Anyone have any idea what players actually know about Rec. 2020? I've got a Quadro K4000 plugged into a Dell U3011 30-bit display via DisplayPort, so I can render out 10-bit images via both DirectX and OpenGL. Dell claims it has a 120% gamut range based on the CIE1976 (83%) and CIE1931 (72%) test standards.

But what should be able to do the right thing here?
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Old 19th July 2013, 20:39   #34  |  Link
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Old 19th July 2013, 20:52   #35  |  Link
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Since the topic also mentions greater color depth, I would like to point out the Panasonic "Master Grade Video Coding". There are not a lot of infos about it, but seems that the hint is to use the bluray MVC structure to use the base view as the standard image, and the dependent view for increase the bit depth of the video. Panasonic players with MGVC support should be able to 'merge' the MVC and outputs a 2D video with up to 12bit informations. Also, this method allows to fully use the 60 Mbps of the bluray 3D specs.
Here some explanation (JP)
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Old 19th July 2013, 22:15   #36  |  Link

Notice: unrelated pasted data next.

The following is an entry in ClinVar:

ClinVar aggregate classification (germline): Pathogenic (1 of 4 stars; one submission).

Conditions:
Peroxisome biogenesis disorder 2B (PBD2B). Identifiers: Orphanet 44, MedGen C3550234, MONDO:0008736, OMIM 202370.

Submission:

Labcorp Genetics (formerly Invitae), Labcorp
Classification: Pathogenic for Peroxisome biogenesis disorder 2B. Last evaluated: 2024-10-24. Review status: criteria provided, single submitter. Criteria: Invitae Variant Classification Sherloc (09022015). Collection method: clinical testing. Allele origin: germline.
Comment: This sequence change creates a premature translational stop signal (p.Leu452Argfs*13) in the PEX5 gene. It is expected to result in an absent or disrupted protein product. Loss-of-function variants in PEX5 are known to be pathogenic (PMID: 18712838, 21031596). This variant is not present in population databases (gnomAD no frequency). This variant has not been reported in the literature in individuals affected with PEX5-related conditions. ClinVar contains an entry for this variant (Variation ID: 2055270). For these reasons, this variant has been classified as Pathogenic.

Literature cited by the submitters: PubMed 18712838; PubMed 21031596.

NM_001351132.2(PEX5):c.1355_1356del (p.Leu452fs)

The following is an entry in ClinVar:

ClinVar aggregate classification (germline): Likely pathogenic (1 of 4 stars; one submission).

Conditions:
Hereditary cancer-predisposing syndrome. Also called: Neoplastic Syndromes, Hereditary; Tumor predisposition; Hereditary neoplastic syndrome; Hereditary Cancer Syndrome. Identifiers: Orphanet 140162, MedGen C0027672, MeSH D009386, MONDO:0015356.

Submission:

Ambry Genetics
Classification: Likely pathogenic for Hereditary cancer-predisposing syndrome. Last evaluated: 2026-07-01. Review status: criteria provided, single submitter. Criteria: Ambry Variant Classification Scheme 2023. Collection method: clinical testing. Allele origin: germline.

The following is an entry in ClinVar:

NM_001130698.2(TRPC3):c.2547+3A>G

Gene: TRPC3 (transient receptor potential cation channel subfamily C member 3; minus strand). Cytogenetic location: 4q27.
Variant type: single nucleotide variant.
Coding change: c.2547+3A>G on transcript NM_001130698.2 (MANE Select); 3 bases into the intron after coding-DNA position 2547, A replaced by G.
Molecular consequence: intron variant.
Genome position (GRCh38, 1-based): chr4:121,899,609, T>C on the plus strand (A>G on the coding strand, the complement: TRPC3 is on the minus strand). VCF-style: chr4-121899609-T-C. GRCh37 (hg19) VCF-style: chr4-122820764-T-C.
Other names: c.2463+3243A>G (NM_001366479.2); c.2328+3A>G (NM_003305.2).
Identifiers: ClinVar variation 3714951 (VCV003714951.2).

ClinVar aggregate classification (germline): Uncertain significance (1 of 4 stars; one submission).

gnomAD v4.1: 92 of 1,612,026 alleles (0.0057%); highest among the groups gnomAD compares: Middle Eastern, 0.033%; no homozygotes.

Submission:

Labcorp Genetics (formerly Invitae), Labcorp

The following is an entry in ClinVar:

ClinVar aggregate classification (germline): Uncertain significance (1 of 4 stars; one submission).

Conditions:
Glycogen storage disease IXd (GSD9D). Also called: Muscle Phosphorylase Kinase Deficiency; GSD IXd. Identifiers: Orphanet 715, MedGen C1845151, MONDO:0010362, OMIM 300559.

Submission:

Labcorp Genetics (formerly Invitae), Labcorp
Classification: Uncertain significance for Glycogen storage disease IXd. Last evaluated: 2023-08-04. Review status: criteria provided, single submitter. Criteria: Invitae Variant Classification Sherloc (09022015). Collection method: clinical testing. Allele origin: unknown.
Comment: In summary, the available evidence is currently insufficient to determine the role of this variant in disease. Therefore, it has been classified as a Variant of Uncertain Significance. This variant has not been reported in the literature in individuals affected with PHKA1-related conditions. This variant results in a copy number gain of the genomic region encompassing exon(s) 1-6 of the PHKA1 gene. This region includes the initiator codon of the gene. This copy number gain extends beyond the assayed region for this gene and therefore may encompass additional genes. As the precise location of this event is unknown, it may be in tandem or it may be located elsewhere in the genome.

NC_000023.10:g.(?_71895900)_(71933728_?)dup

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madVR does not support output higher than 8 bit - just input. (Plus it only outputs RGB).

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Old 19th July 2013, 22:33   #37  |  Link
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madVR does not support output higher than 8 bit - just input. (Plus it only outputs RGB).
But it does support Rec. 2020. I doubt that any other renderer supports it. So it's better than nothing, right?
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Old 20th July 2013, 00:30   #38  |  Link
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Also, what's the proper --colormatrix setting for 10-bit Rec. 2020 (without expanded luma range)?

Using --colorprim bt2020 --transfer bt2020-10 are obvious, but I can't find any documentation on the difference between bt2020c and bt2020nc
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Old 20th July 2013, 01:49   #39  |  Link
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Also, what's the proper --colormatrix setting for 10-bit Rec. 2020 (without expanded luma range)?

Using --colorprim bt2020 --transfer bt2020-10 are obvious, but I can't find any documentation on the difference between bt2020c and bt2020nc
bt2020c = constant luminance

bt2020nc = non-constant luminance

So for your example, bt2020nc would be correct.

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Old 20th July 2013, 02:53   #40  |  Link
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bt2020c = constant luminance

bt2020nc = non-constant luminance

So for your example, bt2020nc would be correct.
Why? I would have thought that "non-constant" would refer to the 12-bit mode with high dynamic range luma, which has a different, steeper gamma for high values.